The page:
Can CBD oil help dogs with seizures?

This is unexpected in dogs, but they can have seizures… and maybe CBD oil can help

Dogs are man's best friends and simply adorable. But about 2-5% of dogs suffer from epilepsy, which is not what you would expect. Before the seizure, many pets (as well as humans) experience the aura stage. The pet appears anxious, frightened, or dazed, as if it could sense an impending seizure. It is frightening and frightening, both for the dog and the pet owner. Only research knows whether CBD oil can help dogs with seizures.

The most common breeds with a higher rate of epilepsy include Beagles, Bernese Mountain Dogs, Border Collies, Boxer Dogs, Cocker Spaniels, Collies, Dachshunds, Golden Retrievers, Irish Setters, Irish Wolfhounds, Keeshonds, Labrador Retrievers, Poodles, St. Bernards, German Shepherds, Shetland Sheepdogs, Siberian Huskies, English Springer Spaniels, Pembroke Welsh Corgis and Wire-haired Fox Terriers. While epilepsy and seizures occur in dogs, they are very rare in cats.

Cannabidiol (CBD) is an extract of the cannabis plant (marijuana). Unlike the plant's main active ingredient, delta-9-tetrahydrocannabinol (THC), CBD does not cause a “high” feeling. Instead, it is associated with pain relief and is the main ingredient in many pet cannabis products. Although there is plenty of evidence of marijuana helping people with epilepsy or cancer, more and more people are drawn to the plant for pain relief – for themselves and their dogs, especially those with canine arthritis.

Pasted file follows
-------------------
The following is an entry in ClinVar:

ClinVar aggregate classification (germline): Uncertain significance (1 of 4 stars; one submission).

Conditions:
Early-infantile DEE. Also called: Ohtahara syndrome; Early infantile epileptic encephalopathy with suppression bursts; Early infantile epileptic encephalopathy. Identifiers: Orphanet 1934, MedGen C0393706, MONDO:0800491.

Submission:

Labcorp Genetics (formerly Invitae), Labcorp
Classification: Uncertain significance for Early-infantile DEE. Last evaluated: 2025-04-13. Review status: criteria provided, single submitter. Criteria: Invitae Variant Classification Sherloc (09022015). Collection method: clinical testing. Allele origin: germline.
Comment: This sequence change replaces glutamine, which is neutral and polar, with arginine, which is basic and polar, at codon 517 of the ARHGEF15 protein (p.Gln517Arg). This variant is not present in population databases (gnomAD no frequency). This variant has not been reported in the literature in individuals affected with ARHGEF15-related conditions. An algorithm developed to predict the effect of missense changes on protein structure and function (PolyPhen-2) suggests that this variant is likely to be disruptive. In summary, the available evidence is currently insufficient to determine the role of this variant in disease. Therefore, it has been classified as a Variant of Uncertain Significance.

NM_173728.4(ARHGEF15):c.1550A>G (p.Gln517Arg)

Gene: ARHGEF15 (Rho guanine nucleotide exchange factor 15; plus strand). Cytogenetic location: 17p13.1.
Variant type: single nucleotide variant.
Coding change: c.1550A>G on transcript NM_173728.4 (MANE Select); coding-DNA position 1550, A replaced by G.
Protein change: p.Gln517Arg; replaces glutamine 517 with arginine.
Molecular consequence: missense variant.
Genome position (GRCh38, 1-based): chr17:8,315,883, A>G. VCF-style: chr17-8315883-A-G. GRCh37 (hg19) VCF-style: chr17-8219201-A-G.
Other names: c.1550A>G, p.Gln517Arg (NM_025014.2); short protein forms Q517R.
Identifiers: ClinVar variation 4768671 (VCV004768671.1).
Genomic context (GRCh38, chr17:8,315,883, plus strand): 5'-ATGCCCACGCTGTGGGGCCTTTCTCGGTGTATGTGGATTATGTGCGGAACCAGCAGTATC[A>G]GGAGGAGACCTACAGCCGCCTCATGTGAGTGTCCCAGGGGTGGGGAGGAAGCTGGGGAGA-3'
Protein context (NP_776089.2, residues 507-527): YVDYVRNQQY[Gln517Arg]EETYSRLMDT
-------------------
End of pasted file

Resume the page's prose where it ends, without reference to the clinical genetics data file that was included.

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Canine epilepsy is the most common cause of recurrent seizures in dogs. Unfortunately, the medications used to treat epilepsy, such as phenobarbital, potassium bromide, diazepam, and other anticonvulsants, can cause serious side effects in some dogs. Even with medication, up to 30 percent of dogs with epilepsy continue to have seizures.

Photo by Mark Zamora via Unsplash

The AKC Canine Health Foundation (AKCCHF) has expressed interest in assisting with a large clinical trial examining CBD as a treatment for drug-resistant epilepsy in dogs. More research needs to be done to not only show results but also provide guidelines for dosing. Veterinarians are hesitant to recommend CBD for dogs because there is no clear, helpful way.

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Another study is being carried out with veterinary neurologist Dr. Stephanie McGrath performed. In 2016, she launched her first cannabidiol pilot study, examining CBD in 16 dogs with epilepsy. The results showed that 89 percent of dogs that received CBD as part of the clinical trial had a reduction in seizure frequency. In a follow-up study, McGrath started a larger, double-blind study. The study is supplemented by the search for data on dosage.

“We don’t have the answers yet, but so far it’s promising and we’re seeing encouraging results,” McGrath said. “But not all dogs get better, I can tell you that much.”

We hope they will have an answer by the end of 2024.

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